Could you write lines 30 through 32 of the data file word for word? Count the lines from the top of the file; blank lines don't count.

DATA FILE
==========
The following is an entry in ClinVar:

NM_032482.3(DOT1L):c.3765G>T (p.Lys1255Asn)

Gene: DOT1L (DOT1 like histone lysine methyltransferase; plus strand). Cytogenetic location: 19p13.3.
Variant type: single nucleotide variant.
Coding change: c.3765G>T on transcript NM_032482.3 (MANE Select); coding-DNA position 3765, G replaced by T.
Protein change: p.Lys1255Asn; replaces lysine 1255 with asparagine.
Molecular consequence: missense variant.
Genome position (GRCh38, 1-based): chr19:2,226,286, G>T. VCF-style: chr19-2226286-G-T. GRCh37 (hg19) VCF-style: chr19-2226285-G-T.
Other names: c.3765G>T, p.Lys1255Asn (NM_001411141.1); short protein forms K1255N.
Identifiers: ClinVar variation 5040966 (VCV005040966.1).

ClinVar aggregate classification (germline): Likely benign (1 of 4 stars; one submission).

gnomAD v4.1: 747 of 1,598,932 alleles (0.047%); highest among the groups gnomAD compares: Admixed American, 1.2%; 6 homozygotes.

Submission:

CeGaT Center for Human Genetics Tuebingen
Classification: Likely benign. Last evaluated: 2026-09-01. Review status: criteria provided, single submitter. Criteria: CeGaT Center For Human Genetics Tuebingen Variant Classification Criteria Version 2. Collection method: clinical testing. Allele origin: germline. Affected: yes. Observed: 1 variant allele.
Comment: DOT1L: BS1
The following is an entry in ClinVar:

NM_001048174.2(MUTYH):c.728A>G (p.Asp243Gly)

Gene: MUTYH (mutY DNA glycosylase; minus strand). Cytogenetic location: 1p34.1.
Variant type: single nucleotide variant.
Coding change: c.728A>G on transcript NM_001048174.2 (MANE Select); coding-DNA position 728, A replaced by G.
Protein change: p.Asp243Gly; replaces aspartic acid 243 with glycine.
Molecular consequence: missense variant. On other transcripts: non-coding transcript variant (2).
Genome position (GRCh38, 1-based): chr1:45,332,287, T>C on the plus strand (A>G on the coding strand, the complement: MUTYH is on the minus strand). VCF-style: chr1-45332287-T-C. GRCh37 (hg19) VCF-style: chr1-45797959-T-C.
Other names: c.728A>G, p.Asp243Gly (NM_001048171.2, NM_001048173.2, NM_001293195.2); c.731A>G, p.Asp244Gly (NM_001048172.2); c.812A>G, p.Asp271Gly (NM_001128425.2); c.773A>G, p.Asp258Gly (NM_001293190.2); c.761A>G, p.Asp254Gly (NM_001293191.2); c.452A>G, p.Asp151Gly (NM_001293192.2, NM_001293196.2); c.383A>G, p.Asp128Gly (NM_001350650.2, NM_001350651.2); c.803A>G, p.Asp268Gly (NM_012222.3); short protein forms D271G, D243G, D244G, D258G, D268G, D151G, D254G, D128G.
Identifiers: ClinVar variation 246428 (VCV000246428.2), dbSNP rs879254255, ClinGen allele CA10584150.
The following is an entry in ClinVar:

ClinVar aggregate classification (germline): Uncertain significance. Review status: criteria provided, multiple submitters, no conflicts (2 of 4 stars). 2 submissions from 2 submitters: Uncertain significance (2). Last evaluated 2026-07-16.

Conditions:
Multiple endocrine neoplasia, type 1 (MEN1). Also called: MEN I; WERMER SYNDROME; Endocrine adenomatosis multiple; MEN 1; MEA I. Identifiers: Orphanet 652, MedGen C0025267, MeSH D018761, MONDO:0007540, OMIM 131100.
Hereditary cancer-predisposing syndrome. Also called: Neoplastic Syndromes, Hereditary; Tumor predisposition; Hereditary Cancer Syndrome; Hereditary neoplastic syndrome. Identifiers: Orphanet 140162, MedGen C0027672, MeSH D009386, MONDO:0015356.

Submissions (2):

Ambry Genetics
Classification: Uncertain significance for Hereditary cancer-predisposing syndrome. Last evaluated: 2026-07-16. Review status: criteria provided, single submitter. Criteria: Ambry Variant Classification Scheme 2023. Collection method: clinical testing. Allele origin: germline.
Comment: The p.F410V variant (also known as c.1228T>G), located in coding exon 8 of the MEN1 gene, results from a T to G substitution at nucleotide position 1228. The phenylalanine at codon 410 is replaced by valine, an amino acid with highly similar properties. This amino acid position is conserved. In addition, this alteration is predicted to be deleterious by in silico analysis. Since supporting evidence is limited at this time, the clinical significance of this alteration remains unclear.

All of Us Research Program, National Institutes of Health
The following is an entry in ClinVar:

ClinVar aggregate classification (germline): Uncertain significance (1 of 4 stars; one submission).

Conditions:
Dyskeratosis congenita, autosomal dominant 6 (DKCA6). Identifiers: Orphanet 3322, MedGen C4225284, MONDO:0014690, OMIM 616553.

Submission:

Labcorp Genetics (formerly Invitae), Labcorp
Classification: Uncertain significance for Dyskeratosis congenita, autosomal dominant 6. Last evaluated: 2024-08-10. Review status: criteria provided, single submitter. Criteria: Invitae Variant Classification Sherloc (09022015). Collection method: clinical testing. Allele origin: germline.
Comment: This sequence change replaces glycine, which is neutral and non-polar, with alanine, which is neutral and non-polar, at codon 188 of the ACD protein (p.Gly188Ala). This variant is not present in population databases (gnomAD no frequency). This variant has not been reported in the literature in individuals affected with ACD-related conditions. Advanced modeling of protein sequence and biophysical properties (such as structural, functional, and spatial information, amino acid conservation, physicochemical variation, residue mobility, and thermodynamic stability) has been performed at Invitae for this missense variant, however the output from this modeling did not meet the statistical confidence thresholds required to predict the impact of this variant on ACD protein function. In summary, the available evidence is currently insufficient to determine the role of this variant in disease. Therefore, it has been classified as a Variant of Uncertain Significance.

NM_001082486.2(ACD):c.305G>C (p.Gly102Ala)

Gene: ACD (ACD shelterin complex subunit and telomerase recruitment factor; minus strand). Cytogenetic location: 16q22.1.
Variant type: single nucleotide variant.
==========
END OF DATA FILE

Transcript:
Multiple endocrine neoplasia, type 1 (MEN1). Also called: MEN I; WERMER SYNDROME; Endocrine adenomatosis multiple; MEN 1; MEA I. Identifiers: Orphanet 652, MedGen C0025267, MeSH D018761, MONDO:0007540, OMIM 131100.
Hereditary cancer-predisposing syndrome. Also called: Neoplastic Syndromes, Hereditary; Tumor predisposition; Hereditary Cancer Syndrome; Hereditary neoplastic syndrome. Identifiers: Orphanet 140162, MedGen C0027672, MeSH D009386, MONDO:0015356.

Submissions (2):